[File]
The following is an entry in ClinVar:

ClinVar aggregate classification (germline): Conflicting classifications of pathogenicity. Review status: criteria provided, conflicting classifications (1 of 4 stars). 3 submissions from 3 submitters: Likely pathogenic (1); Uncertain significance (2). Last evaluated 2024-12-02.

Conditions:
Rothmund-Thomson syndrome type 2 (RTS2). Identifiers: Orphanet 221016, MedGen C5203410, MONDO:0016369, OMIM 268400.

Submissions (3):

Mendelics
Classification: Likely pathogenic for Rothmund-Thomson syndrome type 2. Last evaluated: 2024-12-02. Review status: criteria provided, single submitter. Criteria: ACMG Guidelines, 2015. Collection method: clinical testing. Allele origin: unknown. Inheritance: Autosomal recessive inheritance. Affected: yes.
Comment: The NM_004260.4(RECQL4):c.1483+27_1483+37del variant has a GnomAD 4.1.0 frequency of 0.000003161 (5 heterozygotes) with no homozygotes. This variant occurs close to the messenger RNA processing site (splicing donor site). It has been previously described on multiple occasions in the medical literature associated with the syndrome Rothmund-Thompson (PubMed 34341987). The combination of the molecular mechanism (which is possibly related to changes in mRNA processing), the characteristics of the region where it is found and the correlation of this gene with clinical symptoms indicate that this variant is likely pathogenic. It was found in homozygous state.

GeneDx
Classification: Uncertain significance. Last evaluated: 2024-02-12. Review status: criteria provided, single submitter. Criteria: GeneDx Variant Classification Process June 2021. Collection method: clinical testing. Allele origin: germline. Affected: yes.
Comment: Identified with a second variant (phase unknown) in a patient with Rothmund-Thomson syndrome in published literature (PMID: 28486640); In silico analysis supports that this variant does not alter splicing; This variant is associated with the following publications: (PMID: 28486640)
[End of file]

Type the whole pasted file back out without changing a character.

The following is an entry in ClinVar:

ClinVar aggregate classification (germline): Conflicting classifications of pathogenicity. Review status: criteria provided, conflicting classifications (1 of 4 stars). 3 submissions from 3 submitters: Likely pathogenic (1); Uncertain significance (2). Last evaluated 2024-12-02.

Conditions:
Rothmund-Thomson syndrome type 2 (RTS2). Identifiers: Orphanet 221016, MedGen C5203410, MONDO:0016369, OMIM 268400.

Submissions (3):

Mendelics
Classification: Likely pathogenic for Rothmund-Thomson syndrome type 2. Last evaluated: 2024-12-02. Review status: criteria provided, single submitter. Criteria: ACMG Guidelines, 2015. Collection method: clinical testing. Allele origin: unknown. Inheritance: Autosomal recessive inheritance. Affected: yes.
Comment: The NM_004260.4(RECQL4):c.1483+27_1483+37del variant has a GnomAD 4.1.0 frequency of 0.000003161 (5 heterozygotes) with no homozygotes. This variant occurs close to the messenger RNA processing site (splicing donor site). It has been previously described on multiple occasions in the medical literature associated with the syndrome Rothmund-Thompson (PubMed 34341987). The combination of the molecular mechanism (which is possibly related to changes in mRNA processing), the characteristics of the region where it is found and the correlation of this gene with clinical symptoms indicate that this variant is likely pathogenic. It was found in homozygous state.

GeneDx
Classification: Uncertain significance. Last evaluated: 2024-02-12. Review status: criteria provided, single submitter. Criteria: GeneDx Variant Classification Process June 2021. Collection method: clinical testing. Allele origin: germline. Affected: yes.
Comment: Identified with a second variant (phase unknown) in a patient with Rothmund-Thomson syndrome in published literature (PMID: 28486640); In silico analysis supports that this variant does not alter splicing; This variant is associated with the following publications: (PMID: 28486640)